Tax-cut proposal could offer relief to homeowners

TALLAHASSEE -- At the heart of the tax-cut package poised to pass the Legislature as soon as Wednesday is a possible escape hatch for Floridians who feel trapped in their homes by the tax savings they would lose by moving.

It's called "portability" -- a provision allowing homeowners to carry with them Save Our Homes tax savings accumulated in their old home when they buy a new place.


Republican leaders who crafted the $11 billion tax-cut proposal are calculating that it will stand a better chance of winning approval at the polls Jan. 29 with portability, something homeowners, especially in South Florida, have been clamoring to get for years.

It's also widely considered the part of the tax package that could do the most to jump-start the stalled housing market. The hope: With longtime homeowners no longer facing big increases in their tax bills if they move, more will sell their homes and buy new ones.


There's just one problem: Lawmakers still aren't sure the plan could withstand a legal challenge.

Last spring, lawmakers commissioned a report by University of Georgia tax lawyer Walter Hellerstein that raised federal constitutional concerns about portability.

People moving into the state and buying homes would be penalized, he wrote, compared with longtime Florida homeowners who had built up big discounts they could take with them.

Lawmakers and Gov. Charlie Crist's office think another part of the tax-cut package -- giving anyone buying a home in Florida for the first time a 25 percent discount on their property values -- takes care of that disadvantage.

"This concern about being out of Florida and not being treated fairly -- you may end up doing better than some folks," said George LeMieux, Crist's chief of staff.

Hellerstein said it sounded as if the idea "helps."

"The problems were based on the disadvantage that newly arrived homeowners would have vis-M-'-vis longtime homeowners," he said. "If Florida is doing something to make that disadvantage less, at a minimum it seems to help and at most it solves the problem."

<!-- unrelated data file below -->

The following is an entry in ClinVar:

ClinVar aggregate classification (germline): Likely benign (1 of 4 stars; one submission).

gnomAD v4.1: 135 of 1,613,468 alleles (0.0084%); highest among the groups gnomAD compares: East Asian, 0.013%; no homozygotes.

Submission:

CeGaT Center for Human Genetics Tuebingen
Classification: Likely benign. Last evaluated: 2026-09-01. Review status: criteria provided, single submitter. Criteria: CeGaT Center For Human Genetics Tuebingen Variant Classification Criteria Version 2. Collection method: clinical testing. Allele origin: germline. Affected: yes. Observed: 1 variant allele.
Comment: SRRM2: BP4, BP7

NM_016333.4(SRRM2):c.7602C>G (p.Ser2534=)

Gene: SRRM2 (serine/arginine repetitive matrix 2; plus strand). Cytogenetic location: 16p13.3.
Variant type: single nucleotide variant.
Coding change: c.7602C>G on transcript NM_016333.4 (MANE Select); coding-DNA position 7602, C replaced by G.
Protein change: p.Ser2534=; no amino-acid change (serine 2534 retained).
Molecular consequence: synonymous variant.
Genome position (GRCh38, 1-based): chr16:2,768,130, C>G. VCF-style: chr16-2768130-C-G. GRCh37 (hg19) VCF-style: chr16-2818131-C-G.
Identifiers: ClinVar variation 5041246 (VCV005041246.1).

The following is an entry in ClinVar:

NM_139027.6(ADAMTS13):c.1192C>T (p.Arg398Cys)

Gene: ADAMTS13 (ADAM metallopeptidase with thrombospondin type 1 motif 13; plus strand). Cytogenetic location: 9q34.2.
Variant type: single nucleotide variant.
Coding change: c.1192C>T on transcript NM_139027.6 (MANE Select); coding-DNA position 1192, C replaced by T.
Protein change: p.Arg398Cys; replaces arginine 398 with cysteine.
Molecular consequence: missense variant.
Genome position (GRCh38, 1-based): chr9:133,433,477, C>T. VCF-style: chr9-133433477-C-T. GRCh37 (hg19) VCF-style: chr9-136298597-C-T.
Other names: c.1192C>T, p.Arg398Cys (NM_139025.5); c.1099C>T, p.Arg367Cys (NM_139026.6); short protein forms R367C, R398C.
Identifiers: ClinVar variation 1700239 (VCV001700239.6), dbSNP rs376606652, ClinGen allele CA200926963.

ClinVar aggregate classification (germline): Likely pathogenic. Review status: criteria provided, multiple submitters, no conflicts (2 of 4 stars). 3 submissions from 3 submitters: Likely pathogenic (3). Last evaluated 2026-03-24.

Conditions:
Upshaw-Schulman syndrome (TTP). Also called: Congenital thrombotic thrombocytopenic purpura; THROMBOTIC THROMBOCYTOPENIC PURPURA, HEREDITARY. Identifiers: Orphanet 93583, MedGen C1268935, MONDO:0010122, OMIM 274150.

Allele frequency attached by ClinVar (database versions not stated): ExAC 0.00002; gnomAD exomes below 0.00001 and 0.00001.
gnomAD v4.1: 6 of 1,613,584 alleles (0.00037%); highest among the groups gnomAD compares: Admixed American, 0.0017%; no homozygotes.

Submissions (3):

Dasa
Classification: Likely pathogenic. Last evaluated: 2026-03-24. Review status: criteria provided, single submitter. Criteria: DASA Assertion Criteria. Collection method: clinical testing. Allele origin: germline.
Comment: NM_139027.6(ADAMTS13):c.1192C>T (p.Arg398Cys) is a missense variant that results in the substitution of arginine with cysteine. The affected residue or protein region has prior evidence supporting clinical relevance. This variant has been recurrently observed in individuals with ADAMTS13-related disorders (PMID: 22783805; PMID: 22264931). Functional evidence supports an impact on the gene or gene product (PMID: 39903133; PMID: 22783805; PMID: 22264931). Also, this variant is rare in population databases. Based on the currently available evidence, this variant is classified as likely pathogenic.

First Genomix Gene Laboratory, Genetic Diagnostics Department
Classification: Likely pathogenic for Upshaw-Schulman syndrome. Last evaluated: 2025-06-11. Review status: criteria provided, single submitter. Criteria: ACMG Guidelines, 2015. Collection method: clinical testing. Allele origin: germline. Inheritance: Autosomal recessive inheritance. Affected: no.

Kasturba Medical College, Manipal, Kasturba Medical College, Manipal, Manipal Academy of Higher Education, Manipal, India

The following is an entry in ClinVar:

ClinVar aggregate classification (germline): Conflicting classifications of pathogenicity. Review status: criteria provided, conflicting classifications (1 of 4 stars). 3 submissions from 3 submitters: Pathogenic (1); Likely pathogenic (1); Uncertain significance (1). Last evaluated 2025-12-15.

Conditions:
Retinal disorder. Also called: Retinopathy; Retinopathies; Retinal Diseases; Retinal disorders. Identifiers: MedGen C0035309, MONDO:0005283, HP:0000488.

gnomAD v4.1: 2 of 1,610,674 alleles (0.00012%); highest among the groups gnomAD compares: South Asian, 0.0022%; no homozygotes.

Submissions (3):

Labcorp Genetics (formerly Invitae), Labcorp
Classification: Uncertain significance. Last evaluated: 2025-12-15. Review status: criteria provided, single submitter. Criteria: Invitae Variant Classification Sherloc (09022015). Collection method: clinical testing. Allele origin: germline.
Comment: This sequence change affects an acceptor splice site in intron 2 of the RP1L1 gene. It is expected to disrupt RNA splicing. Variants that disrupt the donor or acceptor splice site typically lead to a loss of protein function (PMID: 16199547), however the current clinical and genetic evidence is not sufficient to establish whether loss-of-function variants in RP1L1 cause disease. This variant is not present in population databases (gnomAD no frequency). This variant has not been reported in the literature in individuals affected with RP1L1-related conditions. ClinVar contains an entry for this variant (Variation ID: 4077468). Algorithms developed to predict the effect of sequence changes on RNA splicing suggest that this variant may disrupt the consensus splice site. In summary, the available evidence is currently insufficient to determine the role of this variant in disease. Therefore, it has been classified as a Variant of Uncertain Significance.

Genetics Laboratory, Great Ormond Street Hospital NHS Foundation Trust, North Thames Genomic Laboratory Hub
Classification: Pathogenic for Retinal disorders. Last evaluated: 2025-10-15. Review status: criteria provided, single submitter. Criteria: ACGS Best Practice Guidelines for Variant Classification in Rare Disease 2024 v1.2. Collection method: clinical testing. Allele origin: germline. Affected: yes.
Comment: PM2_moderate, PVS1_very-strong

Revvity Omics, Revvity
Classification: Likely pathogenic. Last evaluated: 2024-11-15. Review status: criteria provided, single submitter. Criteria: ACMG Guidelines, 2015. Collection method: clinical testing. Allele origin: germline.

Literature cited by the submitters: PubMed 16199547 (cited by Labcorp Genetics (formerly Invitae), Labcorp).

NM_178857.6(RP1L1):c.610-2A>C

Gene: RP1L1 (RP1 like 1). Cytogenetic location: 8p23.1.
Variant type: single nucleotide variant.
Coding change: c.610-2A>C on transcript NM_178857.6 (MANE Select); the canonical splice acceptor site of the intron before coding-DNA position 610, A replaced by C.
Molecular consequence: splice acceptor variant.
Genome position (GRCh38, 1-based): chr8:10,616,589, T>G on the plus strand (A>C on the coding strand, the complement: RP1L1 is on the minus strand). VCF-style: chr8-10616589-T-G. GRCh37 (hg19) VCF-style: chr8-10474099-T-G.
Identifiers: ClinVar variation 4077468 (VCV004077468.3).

So far, no opposition to portability has emerged.


Millions of Florida homeowners have amassed billions of dollars in tax breaks, thanks to the 3 percent Save Our Homes tax cap in place since the mid-1990s.

"I really didn't realize the importance of the Save Our Homes thing until we moved and saw the difference it makes," said Stephen Cluney, 64, who moved with his wife, Donna, from just outside Orlando to Groveland in late 2005.

Although they left a $295,000 house for one valued at $240,000, losing their Save Our Homes savings meant their tax bill climbed from $1,900 to $3,100.

Senate Majority Leader Dan Webster, R-Winter Garden, wanted to replace Save Our Homes with a bigger homestead exemption -- up to $195,000 for a $500,000 home. Over time, he said, that would eliminate Save Our Homes and the inequity of someone who has lived in a house 10 years paying half the taxes of someone who bought a similar home last year.

But a plan to do that, approved by lawmakers in June, languished in polls and was ultimately tossed off the ballot by a judge who called it misleading. Webster said internal Republican Party polling now shows dramatically more support for Save Our Homes.

"In my mind, the super exemption was the better way to do it. But if the public won't vote for it, it doesn't matter what you propose," Webster said.


Democrats had pushed a competing idea earlier this year to let homeowners take some portion of their Save Our Homes discount with them, but to allow their tax bills to then grow faster than under Save Our Homes after they moved.

The idea went nowhere, mainly because Republicans saw no need to pass portability when they were trying to phase out Save Our Homes entirely.

Now lawmakers intend to do the opposite -- ensuring that Save Our Homes tax break can follow a Floridian for life.

"They learned from their mistake that Save Our Homes is here to stay," said Lee County Property Appraiser Ken Wilkinson, the original architect of the 1992 Save Our Homes amendment.

The new package cobbled together last week also would provide a second, $25,000 homestead exemption, eliminate all property taxes for low-income seniors, give tax breaks to commercial waterfront property and make it easier to appeal property appraisals.

Together, those changes are expected to create a roughly $2 billion drain on local governments next year, as opposed to the $3.6 billion hit they faced under the original homestead option.


"It does appear to be less of an impact," said Orange County Commissioner Teresa Jacobs, who is also president of the Florida Association of Counties and attended hearings on the tax plan Monday.

Though one of the selling points of the proposal was that it would be kinder to public education, the pieces of the plan that would exempt low-income seniors and business purchases from property taxation are expected to cost schools $2.1 billion over four years, lawmakers were told Monday.

"It is absolutely clear to me that nobody honestly believes we'll make up that money," said Senate Democratic Leader Steve Geller of Cooper City.